From Paris to Dublin: domestic politics and the treaty of Lisbon

Carbone, M. (2009) From Paris to Dublin: domestic politics and the treaty of Lisbon. Journal of Contemporary European Research, 5(1), pp. 43-60.

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During the Eastern enlargement process of the European Union (EU), the Central and Eastern European Countries (CEECs) were supported by the Union in terms of combating corruption issues. This was seen as a key step in their transformation towards liberal democracy and eventual accession to the EU. This article questions the extent of influence which the EU has had in terms of dealing with problems of corruption in the Czech Republic and Slovakia, both during and after their accession to the Union. It is noted that during the accession process the EU utilised a number of instruments to support accession states, such as the Czech Republic and Slovakia, fight corruption. Regardless of these incentives, the corruption records of both countries improved little by the time they acceded to the EU in 2004 and continues to be problematic in the post-accession era. It is suggested in this article that several dynamics, such as the absence of a clear and consistent policy from the EU and the importance of domestic politics in the acceding countries, help to explain why the fight against corruption in these two central European states has been and continues to be so weak.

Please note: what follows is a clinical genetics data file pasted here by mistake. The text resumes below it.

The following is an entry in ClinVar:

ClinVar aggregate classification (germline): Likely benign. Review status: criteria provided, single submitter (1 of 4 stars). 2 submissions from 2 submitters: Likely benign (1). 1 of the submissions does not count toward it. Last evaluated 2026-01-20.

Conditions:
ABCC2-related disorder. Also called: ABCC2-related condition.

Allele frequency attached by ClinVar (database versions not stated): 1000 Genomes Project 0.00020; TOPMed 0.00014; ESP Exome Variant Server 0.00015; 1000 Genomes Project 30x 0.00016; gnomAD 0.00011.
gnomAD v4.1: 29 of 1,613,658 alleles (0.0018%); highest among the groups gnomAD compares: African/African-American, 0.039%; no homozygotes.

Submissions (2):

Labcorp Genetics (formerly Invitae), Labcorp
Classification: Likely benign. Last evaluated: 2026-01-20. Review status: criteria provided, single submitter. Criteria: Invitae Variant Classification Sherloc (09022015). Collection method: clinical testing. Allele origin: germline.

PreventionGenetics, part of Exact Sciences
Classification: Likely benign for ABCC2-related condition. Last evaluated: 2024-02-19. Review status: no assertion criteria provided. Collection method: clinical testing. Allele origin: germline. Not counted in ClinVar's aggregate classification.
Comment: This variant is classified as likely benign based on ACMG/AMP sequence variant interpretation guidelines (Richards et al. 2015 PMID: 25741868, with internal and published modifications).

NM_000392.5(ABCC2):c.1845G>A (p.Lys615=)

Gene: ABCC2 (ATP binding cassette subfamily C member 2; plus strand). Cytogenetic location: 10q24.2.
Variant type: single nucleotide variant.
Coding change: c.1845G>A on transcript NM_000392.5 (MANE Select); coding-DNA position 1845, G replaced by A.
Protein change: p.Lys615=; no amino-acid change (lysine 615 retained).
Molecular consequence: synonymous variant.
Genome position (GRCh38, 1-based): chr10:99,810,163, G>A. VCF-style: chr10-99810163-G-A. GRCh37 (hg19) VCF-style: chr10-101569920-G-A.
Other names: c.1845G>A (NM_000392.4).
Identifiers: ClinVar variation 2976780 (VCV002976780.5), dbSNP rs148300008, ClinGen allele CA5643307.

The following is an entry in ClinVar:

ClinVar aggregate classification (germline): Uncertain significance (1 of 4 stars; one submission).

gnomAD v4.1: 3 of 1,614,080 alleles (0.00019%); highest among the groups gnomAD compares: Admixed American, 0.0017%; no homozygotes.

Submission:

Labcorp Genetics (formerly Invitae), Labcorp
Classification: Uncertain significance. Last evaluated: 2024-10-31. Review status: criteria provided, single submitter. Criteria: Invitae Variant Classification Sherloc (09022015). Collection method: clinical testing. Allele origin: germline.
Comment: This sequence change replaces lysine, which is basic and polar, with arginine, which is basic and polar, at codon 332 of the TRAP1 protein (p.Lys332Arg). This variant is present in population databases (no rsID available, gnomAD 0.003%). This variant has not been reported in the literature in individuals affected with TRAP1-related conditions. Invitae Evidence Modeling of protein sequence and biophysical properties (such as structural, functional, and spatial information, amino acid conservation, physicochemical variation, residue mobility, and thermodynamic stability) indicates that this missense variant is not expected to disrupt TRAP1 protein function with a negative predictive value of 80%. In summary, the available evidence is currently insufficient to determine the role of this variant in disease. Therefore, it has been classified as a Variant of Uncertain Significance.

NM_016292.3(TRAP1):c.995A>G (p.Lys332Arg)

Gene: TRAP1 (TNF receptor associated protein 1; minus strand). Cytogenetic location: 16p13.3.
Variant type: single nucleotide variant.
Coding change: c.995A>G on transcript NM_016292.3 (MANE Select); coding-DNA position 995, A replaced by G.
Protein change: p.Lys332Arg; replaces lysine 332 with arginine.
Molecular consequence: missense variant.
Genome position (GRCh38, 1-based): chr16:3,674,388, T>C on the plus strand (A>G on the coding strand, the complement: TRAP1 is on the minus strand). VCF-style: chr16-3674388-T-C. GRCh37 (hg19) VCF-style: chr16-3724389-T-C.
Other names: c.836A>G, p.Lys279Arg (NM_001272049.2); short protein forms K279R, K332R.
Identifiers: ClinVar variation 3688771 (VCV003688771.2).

Item Type:Articles
Glasgow Author(s) Enlighten ID:Carbone, Professor Maurizio
Authors: Carbone, M.
College/School:College of Social Sciences > School of Social and Political Sciences > Politics
Journal Name:Journal of Contemporary European Research
ISSN (Online):1815-347X

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